"I felt just like Richard Bunton in The Medusa Touch," Nicky deadpan, his voice still rich with mocking possibilities.
It's this brand of humour that keeps the band steady. The only communique from the Manics last year was their contribution to the 'Help' album. They could have played the tragic card then, making money for charity while giving us all a harrowing snapshot into their own lives.
Instead, we heard Sean tootling on his trumpet, and James scraping out the chords to one of Burt Bacharach's best tunes, 'Raindrops Keep Fallin' On My Head'. Listening to the sentiments in those lyrics - you should just let bad times wash over you, complaining won't get you anywhere, hang loose instead - was the strangest experience. "Nothing's worrying me," James crooned, and you knew he was lying.
'From Despair To Where' is still the unanswered question from the Manics' songbook. The band, particularly Richey, took us to the brink with 'Gold Against The Soul' and 'The Holy Bible'. We were urged to examine all the ugly aspects of the human psyche. Everywhere, there was obscenity and deceit. Adulthood was portrayed as a relentless cop-out, and the only hint of light spirits on the record was in the terminal euphoria of the anorexic girl in '4st 7lb'.
Yet when the remaining band members decided to continue without Richey, they were already making a positive statement. They might simply have broken up, and nobody would have blamed them. But in their new resolution, they were obliged to move on, to accentuate a few brighter themes.
Hence, the name of the new album, 'Everything Must Go'. It's a reference to High Street bankruptcy and liquidation sales - a country still blackened by the omnipresent feel-bad factor. However, you can choose to regard that title another way. You might hear some of the more strident songs they've just written, and decide that the band also leaves a little space for hope now - a hint of furtherance in the face of absurd times.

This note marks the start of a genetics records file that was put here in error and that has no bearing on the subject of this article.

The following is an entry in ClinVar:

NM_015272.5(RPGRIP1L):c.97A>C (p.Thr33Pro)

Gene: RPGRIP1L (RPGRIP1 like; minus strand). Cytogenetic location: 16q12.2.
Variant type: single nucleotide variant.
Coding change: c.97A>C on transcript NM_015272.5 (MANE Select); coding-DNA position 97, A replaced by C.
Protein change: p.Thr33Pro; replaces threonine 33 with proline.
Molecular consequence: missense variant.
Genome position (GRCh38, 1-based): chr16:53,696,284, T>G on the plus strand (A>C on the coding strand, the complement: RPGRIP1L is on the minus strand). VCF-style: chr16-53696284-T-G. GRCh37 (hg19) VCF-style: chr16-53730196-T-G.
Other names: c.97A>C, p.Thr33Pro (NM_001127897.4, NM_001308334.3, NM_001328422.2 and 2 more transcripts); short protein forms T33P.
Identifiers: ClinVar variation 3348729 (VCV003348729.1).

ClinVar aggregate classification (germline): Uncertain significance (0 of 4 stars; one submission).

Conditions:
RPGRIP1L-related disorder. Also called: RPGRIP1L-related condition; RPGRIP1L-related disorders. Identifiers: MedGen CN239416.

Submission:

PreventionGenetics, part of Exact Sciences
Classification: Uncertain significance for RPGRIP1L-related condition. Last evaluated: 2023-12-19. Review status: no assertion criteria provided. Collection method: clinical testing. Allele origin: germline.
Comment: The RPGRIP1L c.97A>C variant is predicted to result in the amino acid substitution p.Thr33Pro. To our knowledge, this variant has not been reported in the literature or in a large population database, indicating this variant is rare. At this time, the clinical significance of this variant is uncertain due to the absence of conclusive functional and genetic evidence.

To quote Samuel Beckett, a man who spent a fair bit of his life staring into the void: "I can't go on. But I will go on."
It's a mighty show. The Leeds crowd is overwhelmed at having this lot back again. The Manics respond in kind, lashing through 'From Despair...' onwards to their new single. James is spiralling madly, his right leg high in the air. Nick executes his famous scissor-kick; he's so big and gangling that he seems to move in slow motion.
Keyboard player John Green is moonlighting between stints with Sleeper. He does a reasonable job, layering the sound, adding bits of string effects on recent songs, and providing enough background so that when James cuts from power chords to those squalling solos, the vehemence is undiminished.
The thing is, the Manics' sound never really relied on Richey's playing anyway. He used to jerk out out the rythm of the songs with his Telecaster, his efforts normally kept low in the mix. When the band played at Reading '94, while Richey was hospitalised, James Dean Bradfield closed the set all on his own - a charismatic player and a brilliant technician, filling the entire site with his music.
But what's missing in Leeds though, is Richey's presence. At least when the band played Reading as a three-piece, you knew the final member was being well cared for. Now, it's an uncertain deal, and the stage seems awfully big for the rest of the band. You miss Richey's aesthetics and his emotional significance (he represented, if you like, the insecurity of the First World). He was an average musician, but a monumental force in rock'n'roll.
The closest reference we get to Richey tonight is in a new song, 'Australia'. Later on, Nicky will call this his 'flight to freedom' lyric, describing the awful experience of being a Manic in '95. It was a situation that nobody could really improve on, and sometimes Nicky just wished he was out of it all, in some place far away. "I want to fly and run 'til it hurts," the new lyric goes. "Sleep for a while and speak no words..."
Maybe that counts as melodrama, but in this particular situation it's deeply affecting.
And, of course, there's no real escape until the Richey situation reaches some kind of conclusion. While most fans can appreciate the band's decision to carry on without any fresh development in the story, there's a certain Richey obsessive fan who won't forgive the trio for starting again.